Sara Harowitz is the editor of the Summer 2012 issue of the Ryerson Review of Journalism, which will be launched April 5 at the Gladstone Hotel in Toronto. Here, she talks about what it was like heading the masthead of an esteemed student-published journalism magazine and what we can look forward to in the upcoming issue. 

Sara Harowitz is the editor of the Summer 2012 issue of the Ryerson Review of Journalism, which will be launched April 5 at the Gladstone Hotel in Toronto. Here, she talks about what it was like heading the masthead of an esteemed student-published journalism magazine and what we can look forward to in the upcoming issue. 

For me, the moment came during one of our many display-writing meetings. I was sitting at the head of the table, pen in hand, staring at the white board along with the rest of the Ryerson Review of Journalism Summer 2012 team. Our display consultant, Steven Trumper, sat at the other end of the table, shooting ideas at us (he’s a genius, that man). As I sat there, sprawled across a series of chairs, I couldn’t help but think to myself: This is it. This is the stuff. And by “the stuff,” I mean: What I want to do for the rest of my life. It was a cheesy, nerdy, rather embarrassing internal moment, but it sticks with me.

When I was in third year I remember arguing with myself over whether I should take part in the student-run Review or if I should find an internship. (In Ryerson’s journalism program, fourth-year students must choose one or the other.) In the end I came to the conclusion that the Review was where I should be, and I’m so thankful that I did.

I’m editor of the Summer 2012 issue, a position I decided I wanted for its challenge and its vulnerability. I knew it would be a difficult leadership position, and I knew that if things went wrong—whether or not they directly correlated to me—I would be the first to blame. But I liked the idea of that pressure and that test.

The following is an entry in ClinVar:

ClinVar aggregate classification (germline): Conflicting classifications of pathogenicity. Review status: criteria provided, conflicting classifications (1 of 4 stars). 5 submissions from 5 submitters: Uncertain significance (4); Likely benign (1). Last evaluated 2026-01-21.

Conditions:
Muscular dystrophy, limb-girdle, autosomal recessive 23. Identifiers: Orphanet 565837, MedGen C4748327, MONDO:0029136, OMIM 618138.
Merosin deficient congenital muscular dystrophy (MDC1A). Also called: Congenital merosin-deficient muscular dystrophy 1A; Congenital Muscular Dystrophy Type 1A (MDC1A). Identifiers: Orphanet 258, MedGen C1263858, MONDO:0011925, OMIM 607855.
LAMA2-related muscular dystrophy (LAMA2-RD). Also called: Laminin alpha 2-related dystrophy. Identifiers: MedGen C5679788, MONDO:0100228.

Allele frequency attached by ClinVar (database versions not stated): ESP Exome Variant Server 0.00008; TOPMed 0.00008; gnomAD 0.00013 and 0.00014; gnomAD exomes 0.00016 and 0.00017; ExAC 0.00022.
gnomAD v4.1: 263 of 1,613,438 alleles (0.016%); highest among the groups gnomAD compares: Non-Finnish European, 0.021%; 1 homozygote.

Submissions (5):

I wasn’t, though, the editor in the traditional sense. That is, I didn’t have an almighty power (the Review is a largely collaborative process between everyone on the masthead) and I didn’t actually have to approve or disapprove of any stories (our instructor, the incomparable Lynn Cunningham, did that). My job was more to be team cheerleader and chief worrier and obsessive organizer.

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Walking the line between classmate and team leader was hard at first. I never wanted anyone to feel like I was acting above them or trying to boss them around, because these people are my equals and my friends. But at the same time, it was my job to keep things running smoothly, to keep everyone on track, and most of all, to keep spirits high (my answer to that last point most often started with a box of cookies). The experience was tough, and there were definitely times I had to crack down. But by and large I found my job as editor to be incredibly enjoyable.